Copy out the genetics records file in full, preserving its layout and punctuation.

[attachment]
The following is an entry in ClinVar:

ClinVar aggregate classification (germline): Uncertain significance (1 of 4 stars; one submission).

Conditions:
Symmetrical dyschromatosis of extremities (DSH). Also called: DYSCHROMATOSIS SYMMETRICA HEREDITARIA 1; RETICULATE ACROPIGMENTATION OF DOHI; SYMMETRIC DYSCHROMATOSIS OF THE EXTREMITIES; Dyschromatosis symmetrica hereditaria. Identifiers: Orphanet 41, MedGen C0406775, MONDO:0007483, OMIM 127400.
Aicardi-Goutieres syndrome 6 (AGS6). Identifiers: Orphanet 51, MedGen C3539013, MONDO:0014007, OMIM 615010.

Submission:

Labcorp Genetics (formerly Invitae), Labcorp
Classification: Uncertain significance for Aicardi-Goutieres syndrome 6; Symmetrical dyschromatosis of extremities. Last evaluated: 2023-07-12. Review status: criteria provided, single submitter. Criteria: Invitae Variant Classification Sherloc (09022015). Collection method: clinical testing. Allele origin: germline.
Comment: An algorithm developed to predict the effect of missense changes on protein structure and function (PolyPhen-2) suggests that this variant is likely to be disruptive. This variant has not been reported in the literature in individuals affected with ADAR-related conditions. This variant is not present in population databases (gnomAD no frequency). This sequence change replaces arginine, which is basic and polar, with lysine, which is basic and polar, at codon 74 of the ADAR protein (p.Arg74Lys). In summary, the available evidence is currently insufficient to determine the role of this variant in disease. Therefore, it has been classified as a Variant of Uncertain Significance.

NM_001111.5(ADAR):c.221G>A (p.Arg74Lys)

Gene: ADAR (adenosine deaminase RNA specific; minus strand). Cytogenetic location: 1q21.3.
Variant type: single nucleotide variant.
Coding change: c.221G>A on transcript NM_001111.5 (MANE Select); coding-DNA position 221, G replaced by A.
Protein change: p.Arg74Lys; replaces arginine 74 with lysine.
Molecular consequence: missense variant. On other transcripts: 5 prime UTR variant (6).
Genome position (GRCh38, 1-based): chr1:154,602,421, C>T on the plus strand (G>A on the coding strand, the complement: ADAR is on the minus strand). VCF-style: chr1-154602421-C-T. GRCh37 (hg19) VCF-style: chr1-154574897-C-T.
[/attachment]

The following is an entry in ClinVar:

ClinVar aggregate classification (germline): Uncertain significance (1 of 4 stars; one submission).

Conditions:
Symmetrical dyschromatosis of extremities (DSH). Also called: DYSCHROMATOSIS SYMMETRICA HEREDITARIA 1; RETICULATE ACROPIGMENTATION OF DOHI; SYMMETRIC DYSCHROMATOSIS OF THE EXTREMITIES; Dyschromatosis symmetrica hereditaria. Identifiers: Orphanet 41, MedGen C0406775, MONDO:0007483, OMIM 127400.
Aicardi-Goutieres syndrome 6 (AGS6). Identifiers: Orphanet 51, MedGen C3539013, MONDO:0014007, OMIM 615010.

Submission:

Labcorp Genetics (formerly Invitae), Labcorp
Classification: Uncertain significance for Aicardi-Goutieres syndrome 6; Symmetrical dyschromatosis of extremities. Last evaluated: 2023-07-12. Review status: criteria provided, single submitter. Criteria: Invitae Variant Classification Sherloc (09022015). Collection method: clinical testing. Allele origin: germline.
Comment: An algorithm developed to predict the effect of missense changes on protein structure and function (PolyPhen-2) suggests that this variant is likely to be disruptive. This variant has not been reported in the literature in individuals affected with ADAR-related conditions. This variant is not present in population databases (gnomAD no frequency). This sequence change replaces arginine, which is basic and polar, with lysine, which is basic and polar, at codon 74 of the ADAR protein (p.Arg74Lys). In summary, the available evidence is currently insufficient to determine the role of this variant in disease. Therefore, it has been classified as a Variant of Uncertain Significance.

NM_001111.5(ADAR):c.221G>A (p.Arg74Lys)

Gene: ADAR (adenosine deaminase RNA specific; minus strand). Cytogenetic location: 1q21.3.
Variant type: single nucleotide variant.
Coding change: c.221G>A on transcript NM_001111.5 (MANE Select); coding-DNA position 221, G replaced by A.
Protein change: p.Arg74Lys; replaces arginine 74 with lysine.
Molecular consequence: missense variant. On other transcripts: 5 prime UTR variant (6).
Genome position (GRCh38, 1-based): chr1:154,602,421, C>T on the plus strand (G>A on the coding strand, the complement: ADAR is on the minus strand). VCF-style: chr1-154602421-C-T. GRCh37 (hg19) VCF-style: chr1-154574897-C-T.